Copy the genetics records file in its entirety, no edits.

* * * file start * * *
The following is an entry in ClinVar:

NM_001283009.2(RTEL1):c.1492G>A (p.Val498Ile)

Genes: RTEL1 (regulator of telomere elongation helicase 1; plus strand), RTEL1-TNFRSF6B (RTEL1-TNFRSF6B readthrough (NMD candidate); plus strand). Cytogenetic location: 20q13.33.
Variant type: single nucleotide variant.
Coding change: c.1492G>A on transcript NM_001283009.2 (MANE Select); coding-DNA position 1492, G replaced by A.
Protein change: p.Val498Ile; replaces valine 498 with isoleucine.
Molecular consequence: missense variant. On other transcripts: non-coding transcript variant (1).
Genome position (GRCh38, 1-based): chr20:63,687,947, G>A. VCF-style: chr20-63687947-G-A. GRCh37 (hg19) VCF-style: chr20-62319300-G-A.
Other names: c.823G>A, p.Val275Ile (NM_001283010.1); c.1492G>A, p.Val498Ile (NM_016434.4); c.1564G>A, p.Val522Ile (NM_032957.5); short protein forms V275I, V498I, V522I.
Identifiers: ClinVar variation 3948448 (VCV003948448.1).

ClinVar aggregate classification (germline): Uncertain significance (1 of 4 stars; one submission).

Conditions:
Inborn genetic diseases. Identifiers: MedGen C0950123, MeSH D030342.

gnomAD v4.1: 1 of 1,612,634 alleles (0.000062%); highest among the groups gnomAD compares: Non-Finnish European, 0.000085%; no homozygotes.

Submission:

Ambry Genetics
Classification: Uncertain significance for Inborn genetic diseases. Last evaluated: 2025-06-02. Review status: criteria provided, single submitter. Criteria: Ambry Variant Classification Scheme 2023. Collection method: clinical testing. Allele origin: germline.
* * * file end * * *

The following is an entry in ClinVar:

NM_001283009.2(RTEL1):c.1492G>A (p.Val498Ile)

Genes: RTEL1 (regulator of telomere elongation helicase 1; plus strand), RTEL1-TNFRSF6B (RTEL1-TNFRSF6B readthrough (NMD candidate); plus strand). Cytogenetic location: 20q13.33.
Variant type: single nucleotide variant.
Coding change: c.1492G>A on transcript NM_001283009.2 (MANE Select); coding-DNA position 1492, G replaced by A.
Protein change: p.Val498Ile; replaces valine 498 with isoleucine.
Molecular consequence: missense variant. On other transcripts: non-coding transcript variant (1).
Genome position (GRCh38, 1-based): chr20:63,687,947, G>A. VCF-style: chr20-63687947-G-A. GRCh37 (hg19) VCF-style: chr20-62319300-G-A.
Other names: c.823G>A, p.Val275Ile (NM_001283010.1); c.1492G>A, p.Val498Ile (NM_016434.4); c.1564G>A, p.Val522Ile (NM_032957.5); short protein forms V275I, V498I, V522I.
Identifiers: ClinVar variation 3948448 (VCV003948448.1).

ClinVar aggregate classification (germline): Uncertain significance (1 of 4 stars; one submission).

Conditions:
Inborn genetic diseases. Identifiers: MedGen C0950123, MeSH D030342.

gnomAD v4.1: 1 of 1,612,634 alleles (0.000062%); highest among the groups gnomAD compares: Non-Finnish European, 0.000085%; no homozygotes.

Submission:

Ambry Genetics
Classification: Uncertain significance for Inborn genetic diseases. Last evaluated: 2025-06-02. Review status: criteria provided, single submitter. Criteria: Ambry Variant Classification Scheme 2023. Collection method: clinical testing. Allele origin: germline.